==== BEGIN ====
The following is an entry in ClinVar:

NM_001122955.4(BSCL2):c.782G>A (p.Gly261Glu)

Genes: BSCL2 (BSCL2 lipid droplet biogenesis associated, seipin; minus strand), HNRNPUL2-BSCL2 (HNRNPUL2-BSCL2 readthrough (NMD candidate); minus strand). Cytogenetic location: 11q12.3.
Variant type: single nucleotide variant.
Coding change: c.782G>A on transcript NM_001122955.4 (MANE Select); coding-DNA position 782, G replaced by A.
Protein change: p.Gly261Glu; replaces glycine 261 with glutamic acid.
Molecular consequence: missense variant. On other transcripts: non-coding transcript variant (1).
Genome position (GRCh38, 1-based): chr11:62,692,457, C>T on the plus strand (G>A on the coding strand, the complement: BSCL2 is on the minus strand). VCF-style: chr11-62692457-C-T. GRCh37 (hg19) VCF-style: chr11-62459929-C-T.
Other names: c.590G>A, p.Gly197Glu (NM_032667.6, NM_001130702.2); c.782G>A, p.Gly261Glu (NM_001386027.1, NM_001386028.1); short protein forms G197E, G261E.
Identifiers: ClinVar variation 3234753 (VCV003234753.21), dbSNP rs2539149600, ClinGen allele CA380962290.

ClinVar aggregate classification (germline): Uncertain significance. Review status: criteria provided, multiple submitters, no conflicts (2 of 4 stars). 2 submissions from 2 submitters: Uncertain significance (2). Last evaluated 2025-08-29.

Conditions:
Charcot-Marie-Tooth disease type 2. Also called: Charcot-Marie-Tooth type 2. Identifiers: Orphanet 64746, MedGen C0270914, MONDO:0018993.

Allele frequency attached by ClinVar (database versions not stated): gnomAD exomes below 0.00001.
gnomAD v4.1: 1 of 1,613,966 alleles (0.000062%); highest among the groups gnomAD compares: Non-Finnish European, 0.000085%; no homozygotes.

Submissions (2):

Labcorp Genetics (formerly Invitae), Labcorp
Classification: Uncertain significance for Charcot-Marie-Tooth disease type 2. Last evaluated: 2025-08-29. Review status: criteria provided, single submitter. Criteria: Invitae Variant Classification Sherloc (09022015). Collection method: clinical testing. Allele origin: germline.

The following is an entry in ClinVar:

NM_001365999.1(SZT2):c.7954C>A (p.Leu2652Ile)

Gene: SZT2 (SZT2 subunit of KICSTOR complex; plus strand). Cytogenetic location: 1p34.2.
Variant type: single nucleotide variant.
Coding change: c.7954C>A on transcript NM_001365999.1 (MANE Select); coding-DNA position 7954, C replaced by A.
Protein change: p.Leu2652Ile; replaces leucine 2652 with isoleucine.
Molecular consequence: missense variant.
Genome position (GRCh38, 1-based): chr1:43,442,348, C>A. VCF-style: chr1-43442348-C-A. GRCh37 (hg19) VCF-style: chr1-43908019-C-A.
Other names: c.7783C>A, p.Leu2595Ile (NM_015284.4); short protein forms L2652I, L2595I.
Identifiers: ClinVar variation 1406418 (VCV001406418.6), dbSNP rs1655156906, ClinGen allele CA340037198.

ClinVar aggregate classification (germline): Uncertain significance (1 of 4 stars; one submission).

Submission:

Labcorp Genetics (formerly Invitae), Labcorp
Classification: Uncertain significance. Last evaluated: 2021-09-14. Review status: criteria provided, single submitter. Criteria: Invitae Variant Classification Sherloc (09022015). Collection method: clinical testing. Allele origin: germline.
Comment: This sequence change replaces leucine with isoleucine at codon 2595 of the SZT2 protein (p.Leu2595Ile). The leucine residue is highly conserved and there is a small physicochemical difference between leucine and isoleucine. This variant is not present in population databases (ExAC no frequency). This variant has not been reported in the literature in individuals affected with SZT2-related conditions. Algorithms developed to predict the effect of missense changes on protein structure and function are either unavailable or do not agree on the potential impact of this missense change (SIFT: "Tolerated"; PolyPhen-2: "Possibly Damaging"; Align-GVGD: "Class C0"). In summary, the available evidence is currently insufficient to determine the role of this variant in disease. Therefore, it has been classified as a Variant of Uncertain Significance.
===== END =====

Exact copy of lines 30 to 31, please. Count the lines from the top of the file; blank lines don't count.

Submission:

Labcorp Genetics (formerly Invitae), Labcorp